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Snyder v. Stox Technologies

United States District Court, W.D. Washington, Tacoma

December 31, 2019

SEAN SNYDER, Plaintiff,
v.
STOX TECHNOLOGIES, a corporation, MOSHE HOGEG, DOES 1-10, Defendants.

          ORDER ON APPLICATION FOR COURT-APPOINTED COUNSEL AND MOTION REGARDING SERVICE

          ROBERT J. BRYAN UNITED STATES DISTRICT JUDGE.

         THIS MATTER comes before the Court on the Plaintiff's Application for Court Appointed Counsel (Dkt. 5) and the Plaintiff's “Ex Parte Motion requesting the Clerk of the Court to Effect the Service of Summons, and Service Abroad of Judicial Documents” (Dkt. 6). The Court has considered the pleadings filed regarding the application and motion and the remaining file.

         On November 25, 2019, the Plaintiff filed this case, pro se, asserted claims against the Defendants for (1) breach of contract, (2) breach of fiduciary duty, (3) fraud, (4) intentional infliction of emotional distress, (5) unjust enrichment, (6) declaratory relief, (7) accounting, and (8) violations of the Racketeer Influenced and Corrupt Organizations Act, 18 U.S.C. § 1961, et. seq. (“RICO”) in connection with the Plaintiff's alleged purchase of “Stox Tokens” (cryptocurrency tokens) from the Defendants. Dkt. 1. Defendant Stox Technologies is alleged to be a corporation registered in Gibraltar and Defendant Moshe Hogeg is alleged to reside in Israel. Id.

         Now pending is the Plaintiff's application for court-appointed counsel (Dkt. 5) and a “Motion Requesting that the Clerk of the Court to Effect the Service of Summons, and Service Abroad of Judicial Documents” (Dkt. 6). Each will be considered in turn.

         Application for Court-Appointed Counsel. Under 28 U.S.C. § 1915(e)(1), the court may request an attorney to represent any person unable to afford counsel. Pursuant to § 1915, the court may appoint counsel in exceptional circumstances. Franklin v. Murphy, 745 F.2d 1221, 1236 (9th Cir. 1984). To find exceptional circumstances, the court must evaluate the likelihood of success on the merits and the ability of the petitioner to articulate the claims pro se in light of the complexity of the legal issues involved. Weygandt v. Look, 718 F.2d 952, 954 (9th Cir. 1983).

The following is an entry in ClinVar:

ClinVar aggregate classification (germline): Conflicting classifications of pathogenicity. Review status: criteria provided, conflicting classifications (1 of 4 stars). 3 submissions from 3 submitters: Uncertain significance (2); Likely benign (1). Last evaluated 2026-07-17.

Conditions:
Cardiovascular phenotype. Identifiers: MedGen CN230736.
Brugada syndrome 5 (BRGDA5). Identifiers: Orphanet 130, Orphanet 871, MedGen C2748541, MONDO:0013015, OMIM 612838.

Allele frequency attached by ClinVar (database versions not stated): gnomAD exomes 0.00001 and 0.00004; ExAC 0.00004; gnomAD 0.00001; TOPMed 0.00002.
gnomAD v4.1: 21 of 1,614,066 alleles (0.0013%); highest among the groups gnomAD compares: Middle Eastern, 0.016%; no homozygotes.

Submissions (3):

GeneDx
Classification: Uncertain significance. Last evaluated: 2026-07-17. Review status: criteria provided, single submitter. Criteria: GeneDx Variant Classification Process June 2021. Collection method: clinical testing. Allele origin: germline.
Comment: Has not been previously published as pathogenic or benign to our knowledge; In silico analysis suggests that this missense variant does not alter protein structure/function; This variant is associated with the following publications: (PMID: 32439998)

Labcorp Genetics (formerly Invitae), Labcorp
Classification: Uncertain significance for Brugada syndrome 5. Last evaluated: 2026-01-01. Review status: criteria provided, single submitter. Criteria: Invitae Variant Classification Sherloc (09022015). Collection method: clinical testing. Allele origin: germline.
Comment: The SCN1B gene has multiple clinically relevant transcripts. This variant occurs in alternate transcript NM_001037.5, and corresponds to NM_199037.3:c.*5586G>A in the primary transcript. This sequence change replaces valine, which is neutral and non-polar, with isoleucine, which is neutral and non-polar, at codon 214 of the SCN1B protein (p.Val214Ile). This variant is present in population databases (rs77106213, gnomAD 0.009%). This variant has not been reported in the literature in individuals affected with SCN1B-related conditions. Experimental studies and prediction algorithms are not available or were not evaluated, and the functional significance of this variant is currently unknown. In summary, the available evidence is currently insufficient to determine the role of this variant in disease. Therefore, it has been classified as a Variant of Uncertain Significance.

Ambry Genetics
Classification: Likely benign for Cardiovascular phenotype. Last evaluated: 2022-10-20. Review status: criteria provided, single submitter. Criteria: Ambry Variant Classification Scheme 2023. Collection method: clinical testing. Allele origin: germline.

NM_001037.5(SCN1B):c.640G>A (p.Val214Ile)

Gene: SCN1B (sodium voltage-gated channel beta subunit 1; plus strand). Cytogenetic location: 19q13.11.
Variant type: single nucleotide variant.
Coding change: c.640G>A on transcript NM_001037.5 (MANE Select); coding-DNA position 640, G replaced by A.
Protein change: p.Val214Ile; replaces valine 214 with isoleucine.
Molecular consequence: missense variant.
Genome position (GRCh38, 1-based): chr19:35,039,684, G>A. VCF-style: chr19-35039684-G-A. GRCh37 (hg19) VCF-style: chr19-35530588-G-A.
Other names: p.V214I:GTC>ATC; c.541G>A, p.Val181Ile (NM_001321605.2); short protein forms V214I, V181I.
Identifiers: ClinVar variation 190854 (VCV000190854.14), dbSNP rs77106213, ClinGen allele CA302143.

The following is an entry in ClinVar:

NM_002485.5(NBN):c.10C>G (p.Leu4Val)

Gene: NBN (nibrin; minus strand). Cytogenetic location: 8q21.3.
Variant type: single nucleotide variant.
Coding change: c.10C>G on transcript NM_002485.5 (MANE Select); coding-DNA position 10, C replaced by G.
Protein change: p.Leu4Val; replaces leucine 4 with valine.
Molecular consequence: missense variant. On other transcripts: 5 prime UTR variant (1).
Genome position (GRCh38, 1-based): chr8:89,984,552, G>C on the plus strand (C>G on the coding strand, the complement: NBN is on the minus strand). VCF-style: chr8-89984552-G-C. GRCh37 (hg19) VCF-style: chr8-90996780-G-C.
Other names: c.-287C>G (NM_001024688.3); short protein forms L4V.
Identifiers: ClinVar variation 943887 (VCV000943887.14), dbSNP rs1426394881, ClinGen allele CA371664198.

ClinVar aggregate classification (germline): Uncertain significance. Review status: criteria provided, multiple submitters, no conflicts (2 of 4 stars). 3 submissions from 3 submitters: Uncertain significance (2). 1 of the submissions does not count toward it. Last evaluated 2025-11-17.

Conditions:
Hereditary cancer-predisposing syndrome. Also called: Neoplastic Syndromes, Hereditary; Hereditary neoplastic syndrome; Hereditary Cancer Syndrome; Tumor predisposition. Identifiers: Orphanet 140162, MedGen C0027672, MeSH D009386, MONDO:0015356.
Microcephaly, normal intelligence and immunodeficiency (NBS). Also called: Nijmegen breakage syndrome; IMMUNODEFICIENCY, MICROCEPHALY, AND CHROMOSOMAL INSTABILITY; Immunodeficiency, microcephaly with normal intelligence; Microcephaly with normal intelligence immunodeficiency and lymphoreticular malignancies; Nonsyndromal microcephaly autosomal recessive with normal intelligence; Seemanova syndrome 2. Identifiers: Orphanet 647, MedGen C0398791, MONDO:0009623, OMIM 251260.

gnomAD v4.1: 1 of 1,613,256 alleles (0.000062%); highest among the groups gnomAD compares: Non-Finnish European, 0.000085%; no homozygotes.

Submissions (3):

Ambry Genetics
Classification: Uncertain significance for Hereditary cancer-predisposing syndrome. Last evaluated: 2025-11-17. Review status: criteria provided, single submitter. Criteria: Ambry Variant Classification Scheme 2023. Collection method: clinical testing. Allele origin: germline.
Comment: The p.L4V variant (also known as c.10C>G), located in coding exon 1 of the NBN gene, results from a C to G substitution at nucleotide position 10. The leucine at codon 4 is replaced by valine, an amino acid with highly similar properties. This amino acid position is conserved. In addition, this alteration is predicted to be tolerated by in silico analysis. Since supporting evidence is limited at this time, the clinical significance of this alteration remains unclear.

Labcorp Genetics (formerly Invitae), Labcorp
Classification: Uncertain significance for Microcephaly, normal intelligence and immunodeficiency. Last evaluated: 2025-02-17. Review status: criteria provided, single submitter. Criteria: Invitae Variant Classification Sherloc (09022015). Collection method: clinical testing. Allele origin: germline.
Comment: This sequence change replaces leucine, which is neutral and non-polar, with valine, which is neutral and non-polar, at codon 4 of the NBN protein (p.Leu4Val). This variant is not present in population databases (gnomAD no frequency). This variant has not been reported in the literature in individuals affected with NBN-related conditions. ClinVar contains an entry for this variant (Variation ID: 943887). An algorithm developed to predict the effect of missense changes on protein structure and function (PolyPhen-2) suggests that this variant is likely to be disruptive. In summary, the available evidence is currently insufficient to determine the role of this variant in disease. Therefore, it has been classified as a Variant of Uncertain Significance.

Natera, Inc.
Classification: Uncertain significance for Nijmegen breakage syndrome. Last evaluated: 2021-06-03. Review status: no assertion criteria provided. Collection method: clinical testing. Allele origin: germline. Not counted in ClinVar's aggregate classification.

The Plaintiff's motion for appointment of counsel (Dkt. 5) should be denied. He has not shown a likelihood of success on the merits. Further, the Plaintiff appears to be able to articulate his claims adequately in light of the legal issues involved. The circumstances of this case do not make appointment of counsel necessary or just, nor does the case present exceptional circumstances. The application for appointment of counsel (Dkt. 5) should be denied.

         Motion Regarding Service of Process on International Defendants. Fed.R.Civ.P. 4(f)(1) “Serving an Individual in a Foreign Country, ” (made applicable to corporations in foreign countries pursuant to Rule 4(h)(2)), provides that, “[u]nless federal law provides otherwise, an individual . . . may be served at a place not within any judicial district of the United States . . . by any internationally agreed means of service, such as those authorized by the Hague Convention on the Service Abroad of Judicial and Extrajudicial Documents.”

         The Convention on the Service Abroad of Judicial and Extrajudicial Documents in Civil and Commercial Matters, Nov. 15, 1965 (“Hague Service Convention”), 20 U.S.T. 361, T.I.A.S. No. 6638, requires each contracting state “to establish a central authority to receive requests for service of documents from other countries.” Water Splash, Inc. v. Menon, 137 S.Ct. 1504, 1508 (2017)(internal quotation marks and citations omitted). “When a central authority receives an appropriate request, it must serve the documents or arrange for their service, Art. 5, and then provide a certificate of service, Art. 6.” Id. This is not the only method of service; Art. 10 of the Hague Service Convention, provides:

Provided the State of destination does not object, the present Convention shall not interfere with-
“(a) the freedom to send judicial documents, by postal channels, directly to persons abroad,
“(b) the freedom of judicial officers, officials or other competent persons of the State of origin to effect service of judicial documents directly through the judicial officers, officials or other competent persons of the State of destination,
“(c) the freedom of any person interested in a judicial proceeding to effect service of judicial documents directly through the judicial officers, officials or other competent persons of the State of destination.”

20 U.S.T., at 363. The U.S. Supreme Court recently held that service by mail under the Hague Service Convention “is permissible if two conditions are met: first, the receiving state has not objected to service by mail; and second, service by mail is authorized under otherwise-applicable law.” Water Splash, at 1513.

         The Plaintiffs “Ex Parte Motion Requesting that the Clerk of the Court to Effect the Service of Summons, and Service Abroad of Judicial Documents” (Dkt. 6) should be denied without prejudice. The Plaintiff has failed to provide enough information to the Court to determine exactly what he wants and has failed to provide any attachments. It appears that Israel and the United Kingdom of Great Britain (Gibraltar is its territory) are contracting states to the Hague Convention on Service. The Court makes no finding on either countries' objections to the convention or whether Gibraltar is bound to the convention as a territory of Great Britain. The ...


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